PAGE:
People's Democracy

(Weekly Organ of the Communist Party of India (Marxist)


No. 23

June 10, 2012



Tagore Tells and the Patua Paints


Malini Bhattacharya


RECENTLY, the Safdar Hashmi Memorial Trust (SAHMAT) observed the 150th anniversary of Rabindranath Tagore’s birth in a novel manner. A workshop was held in Kolkata from May 11-18, 2012, with 11 patuas from the districts of West and East Medinipur in West Bengal. to illustrate three children’s texts by Tagore; these texts, in Bengali, English and Hindi, were then published side by side with the illustrations as three books. The books were launched by Sitaram Yechuri, MP, at Triveni Kala Sangam on May 31, 2012, at an exhibition of the original paintings which opened on the same day. Present on the occasions were the illustrators themselves, friends of SAHMAT and also the representatives of media. The vivid colours and strong lines of the illustrations made by these rural artists made the show most striking.


The patuas are a community of traditional performative artists whose skills have been referred to even in ancient Sanskrit literature. Today they still survive as close-knit communities in a few districts of West Bengal, making scroll-paintings with mythical and contemporary narratives and composing songs to go with them; it has been their wont for a long time to go round the villages with these scroll-paintings, singing their songs, providing entertainment as well as information and ideas. They may be described as ‘traditional intellectuals’ of the rural classes, taking Gramsci’s term in a somewhat broader sense. They are representatives of the oral culture of the rural poor in particular. Following the marginal improvement in the lives of the rural poor in the early years of the Left Front government in West Bengal, many of the cultural forms prevalent among them, such as the one pursued by the patuas, seemed to have acquired a new lease of life. The Left Front government had taken some steps to support them, but the real point was that their primary patrons, the rural poor, were in a stronger position.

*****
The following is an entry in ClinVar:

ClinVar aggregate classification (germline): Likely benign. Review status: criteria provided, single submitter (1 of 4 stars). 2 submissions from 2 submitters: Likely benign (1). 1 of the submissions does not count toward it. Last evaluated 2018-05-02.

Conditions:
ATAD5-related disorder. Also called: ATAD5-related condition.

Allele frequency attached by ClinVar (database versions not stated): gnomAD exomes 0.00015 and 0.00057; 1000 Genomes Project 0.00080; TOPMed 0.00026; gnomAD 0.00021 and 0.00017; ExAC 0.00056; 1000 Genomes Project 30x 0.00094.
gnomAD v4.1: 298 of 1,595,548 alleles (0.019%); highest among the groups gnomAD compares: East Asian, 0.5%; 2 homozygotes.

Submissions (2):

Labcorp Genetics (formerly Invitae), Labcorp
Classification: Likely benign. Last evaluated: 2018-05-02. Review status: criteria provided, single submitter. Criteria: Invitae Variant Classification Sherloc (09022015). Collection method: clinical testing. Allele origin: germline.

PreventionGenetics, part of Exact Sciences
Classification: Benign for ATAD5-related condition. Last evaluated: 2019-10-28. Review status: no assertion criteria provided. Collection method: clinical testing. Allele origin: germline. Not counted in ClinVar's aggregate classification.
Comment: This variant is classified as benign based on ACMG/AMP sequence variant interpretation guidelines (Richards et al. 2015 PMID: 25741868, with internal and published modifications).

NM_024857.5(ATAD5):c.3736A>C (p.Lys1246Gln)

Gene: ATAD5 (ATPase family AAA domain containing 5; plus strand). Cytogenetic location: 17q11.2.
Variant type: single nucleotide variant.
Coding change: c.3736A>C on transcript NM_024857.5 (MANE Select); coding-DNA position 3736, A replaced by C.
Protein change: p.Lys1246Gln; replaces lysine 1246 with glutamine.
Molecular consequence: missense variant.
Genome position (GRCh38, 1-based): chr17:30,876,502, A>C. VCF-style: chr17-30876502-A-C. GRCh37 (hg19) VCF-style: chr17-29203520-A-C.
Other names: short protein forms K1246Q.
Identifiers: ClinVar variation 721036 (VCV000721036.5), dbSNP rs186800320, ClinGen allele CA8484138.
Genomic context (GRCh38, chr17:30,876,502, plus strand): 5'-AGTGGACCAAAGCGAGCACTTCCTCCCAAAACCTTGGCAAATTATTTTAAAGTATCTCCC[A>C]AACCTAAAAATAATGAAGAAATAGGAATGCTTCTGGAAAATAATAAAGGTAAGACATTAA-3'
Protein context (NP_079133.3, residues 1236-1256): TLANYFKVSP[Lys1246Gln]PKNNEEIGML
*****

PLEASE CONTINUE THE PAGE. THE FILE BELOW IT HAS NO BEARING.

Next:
In the era of globalisation, however, their style of painting found a niche in the metropolitan market for art and they were able to reach this market mostly through middlemen who helped them to improve their earnings somewhat even while themselves making huge profits as their agents by selling the paintings. But this market was only interested in their ‘ethnic’ paintings, not in the performative aspect of their art, which tends to fall into neglect with time, creating a rupture in their role as intellectuals. It was in this context that the SAHMAT project sought to enrich the repertoire of the patuas by exposing them to the world of literate culture that Tagore represents, so that they may interpret Tagore’s creativity in their own way and use it in the paintings and performances of their own; at the same time it also proposes to disseminate Tagore in areas of culture to which he has had little access so far. It is the objective of the project to make a breach, however small, in the walls separating elite culture from the culture of the people.